Nov. 25, 2013 at 9:24 AM ET
One day software engineer Patrick McConlogue was walking to work in New York City when he decided to make an unorthodox offer to a homeless man.
He approached Leo Grand, who lives on the streets, and gave him a choice: $100, or a laptop and the opportunity to learn how to write computer code. Along with the second choice McConlogue pledged to spend an hour a day for two months teaching Grand a valuable job skill.
“I came to an immediate decision,’’ Grand told TODAY Monday. “The hundred dollars will last you for a short time. Learning how to code will last you for a lifetime.”
So McConlogue, 23, bought Grand, 37, a laptop and three textbooks, and began teaching him the language of computers. It was a lifeline for Grand, a computer lover who said he’s been sleeping in shelters for two years since the rent at his former apartment shot up and he was evicted.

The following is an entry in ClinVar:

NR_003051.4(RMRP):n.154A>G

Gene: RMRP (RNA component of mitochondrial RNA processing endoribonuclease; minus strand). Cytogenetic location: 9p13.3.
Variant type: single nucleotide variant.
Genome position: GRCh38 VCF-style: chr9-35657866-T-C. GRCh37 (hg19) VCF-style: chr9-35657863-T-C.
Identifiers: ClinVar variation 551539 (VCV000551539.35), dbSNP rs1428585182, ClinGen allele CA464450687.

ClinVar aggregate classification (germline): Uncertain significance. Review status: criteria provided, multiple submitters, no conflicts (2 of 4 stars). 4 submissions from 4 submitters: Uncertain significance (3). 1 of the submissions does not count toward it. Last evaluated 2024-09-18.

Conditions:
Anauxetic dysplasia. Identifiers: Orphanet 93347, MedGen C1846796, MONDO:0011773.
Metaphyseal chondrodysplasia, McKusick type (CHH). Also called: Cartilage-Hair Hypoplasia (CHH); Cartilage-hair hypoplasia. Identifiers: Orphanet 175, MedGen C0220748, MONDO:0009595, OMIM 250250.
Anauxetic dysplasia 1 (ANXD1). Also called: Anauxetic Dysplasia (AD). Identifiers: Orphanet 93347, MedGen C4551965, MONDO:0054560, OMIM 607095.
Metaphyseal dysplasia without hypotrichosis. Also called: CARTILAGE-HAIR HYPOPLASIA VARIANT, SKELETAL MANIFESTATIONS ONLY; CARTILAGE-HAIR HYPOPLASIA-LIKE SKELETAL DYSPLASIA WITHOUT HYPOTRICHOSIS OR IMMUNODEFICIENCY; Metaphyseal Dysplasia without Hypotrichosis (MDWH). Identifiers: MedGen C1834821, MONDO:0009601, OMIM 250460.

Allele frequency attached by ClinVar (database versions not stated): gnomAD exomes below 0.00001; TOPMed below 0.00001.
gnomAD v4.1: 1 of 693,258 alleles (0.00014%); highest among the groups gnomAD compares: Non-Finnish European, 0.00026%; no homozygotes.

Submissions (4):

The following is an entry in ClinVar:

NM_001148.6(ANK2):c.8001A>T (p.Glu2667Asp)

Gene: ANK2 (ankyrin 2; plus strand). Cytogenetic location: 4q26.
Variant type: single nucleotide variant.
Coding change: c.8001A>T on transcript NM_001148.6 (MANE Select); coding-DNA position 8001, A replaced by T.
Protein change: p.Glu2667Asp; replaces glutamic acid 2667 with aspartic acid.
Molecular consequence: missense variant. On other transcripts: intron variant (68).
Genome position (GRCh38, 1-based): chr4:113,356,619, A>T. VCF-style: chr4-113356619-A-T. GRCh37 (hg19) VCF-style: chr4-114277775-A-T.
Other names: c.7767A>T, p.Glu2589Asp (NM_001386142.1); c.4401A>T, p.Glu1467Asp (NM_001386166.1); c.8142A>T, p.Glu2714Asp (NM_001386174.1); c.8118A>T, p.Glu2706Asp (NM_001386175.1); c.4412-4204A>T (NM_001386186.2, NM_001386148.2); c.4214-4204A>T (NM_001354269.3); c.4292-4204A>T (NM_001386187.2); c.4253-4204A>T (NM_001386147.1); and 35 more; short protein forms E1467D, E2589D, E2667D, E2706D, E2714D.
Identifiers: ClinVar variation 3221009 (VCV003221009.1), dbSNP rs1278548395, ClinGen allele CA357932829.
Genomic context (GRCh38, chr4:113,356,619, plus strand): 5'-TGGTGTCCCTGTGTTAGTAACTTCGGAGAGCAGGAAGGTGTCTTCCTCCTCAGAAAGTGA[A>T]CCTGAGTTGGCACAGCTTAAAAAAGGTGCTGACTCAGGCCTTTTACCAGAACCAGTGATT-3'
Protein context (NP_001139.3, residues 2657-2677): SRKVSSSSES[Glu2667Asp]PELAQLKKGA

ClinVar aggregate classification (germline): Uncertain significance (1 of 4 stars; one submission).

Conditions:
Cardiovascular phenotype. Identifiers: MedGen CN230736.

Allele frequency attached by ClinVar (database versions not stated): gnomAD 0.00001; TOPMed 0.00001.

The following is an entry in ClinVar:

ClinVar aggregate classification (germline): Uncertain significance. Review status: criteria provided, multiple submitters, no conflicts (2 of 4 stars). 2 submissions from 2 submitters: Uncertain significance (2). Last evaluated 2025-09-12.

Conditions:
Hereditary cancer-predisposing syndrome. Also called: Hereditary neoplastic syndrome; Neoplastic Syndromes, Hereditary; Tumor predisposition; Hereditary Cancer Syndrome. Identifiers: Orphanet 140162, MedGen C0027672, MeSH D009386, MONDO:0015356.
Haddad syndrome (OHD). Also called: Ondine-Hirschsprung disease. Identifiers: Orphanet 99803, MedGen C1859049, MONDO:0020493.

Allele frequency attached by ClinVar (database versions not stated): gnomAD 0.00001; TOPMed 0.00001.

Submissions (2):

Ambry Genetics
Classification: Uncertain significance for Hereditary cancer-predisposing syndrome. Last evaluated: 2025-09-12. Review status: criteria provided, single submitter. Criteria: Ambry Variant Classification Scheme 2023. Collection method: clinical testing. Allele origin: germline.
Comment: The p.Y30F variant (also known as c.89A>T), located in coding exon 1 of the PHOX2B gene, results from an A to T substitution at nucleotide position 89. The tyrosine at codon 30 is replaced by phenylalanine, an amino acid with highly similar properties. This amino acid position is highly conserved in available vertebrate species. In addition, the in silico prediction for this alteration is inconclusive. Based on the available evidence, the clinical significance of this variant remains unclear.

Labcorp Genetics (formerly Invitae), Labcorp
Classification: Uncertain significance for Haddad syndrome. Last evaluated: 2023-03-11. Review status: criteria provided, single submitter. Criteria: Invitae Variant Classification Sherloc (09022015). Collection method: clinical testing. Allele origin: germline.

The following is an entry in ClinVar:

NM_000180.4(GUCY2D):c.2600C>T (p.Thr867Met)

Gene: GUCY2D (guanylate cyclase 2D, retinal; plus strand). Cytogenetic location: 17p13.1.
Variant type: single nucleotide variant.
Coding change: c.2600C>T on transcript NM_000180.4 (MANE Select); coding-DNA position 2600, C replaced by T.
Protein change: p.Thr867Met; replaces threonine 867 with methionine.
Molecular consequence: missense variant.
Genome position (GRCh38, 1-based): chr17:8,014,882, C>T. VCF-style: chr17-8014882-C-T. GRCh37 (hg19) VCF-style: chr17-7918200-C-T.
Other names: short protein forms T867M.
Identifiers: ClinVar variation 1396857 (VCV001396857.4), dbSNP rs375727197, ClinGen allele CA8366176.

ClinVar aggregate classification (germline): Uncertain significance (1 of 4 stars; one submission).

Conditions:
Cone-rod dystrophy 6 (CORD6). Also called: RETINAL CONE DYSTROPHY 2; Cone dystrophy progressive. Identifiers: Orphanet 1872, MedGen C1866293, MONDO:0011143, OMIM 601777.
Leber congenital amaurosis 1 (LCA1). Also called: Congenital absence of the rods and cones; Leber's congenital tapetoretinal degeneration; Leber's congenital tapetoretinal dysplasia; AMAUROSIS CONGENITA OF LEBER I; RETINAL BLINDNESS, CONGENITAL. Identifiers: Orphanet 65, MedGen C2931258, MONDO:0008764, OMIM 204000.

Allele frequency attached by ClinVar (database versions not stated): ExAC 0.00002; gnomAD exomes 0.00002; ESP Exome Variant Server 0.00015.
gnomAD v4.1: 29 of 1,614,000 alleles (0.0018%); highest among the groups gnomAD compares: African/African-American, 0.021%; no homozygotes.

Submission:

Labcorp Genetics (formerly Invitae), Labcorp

Grand has proven to be an apt student under McConlogue’s tutelage. “The speed at which I’m going through these lessons is insane,’’ McConlogue told TODAY. “We barely cover things twice. His memory is really, really good."
The lessons are going so well, in fact, that Grand is working on a free app designed to promote carpooling to combat global warming. He hopes to land a job and a place to live soon, while helping defy stereotypes about the homeless.
“All homeless people are mentally ill, lazy, unintelligent — that's the stigma,’’ he said. "It doesn't really matter [about] your living arrangements as long as you've got the mindset to do it and the will.”
“You give a man a fish, you feed him for a day,’’ McConlogue said. “You teach a man to fish, and you watch him change the world."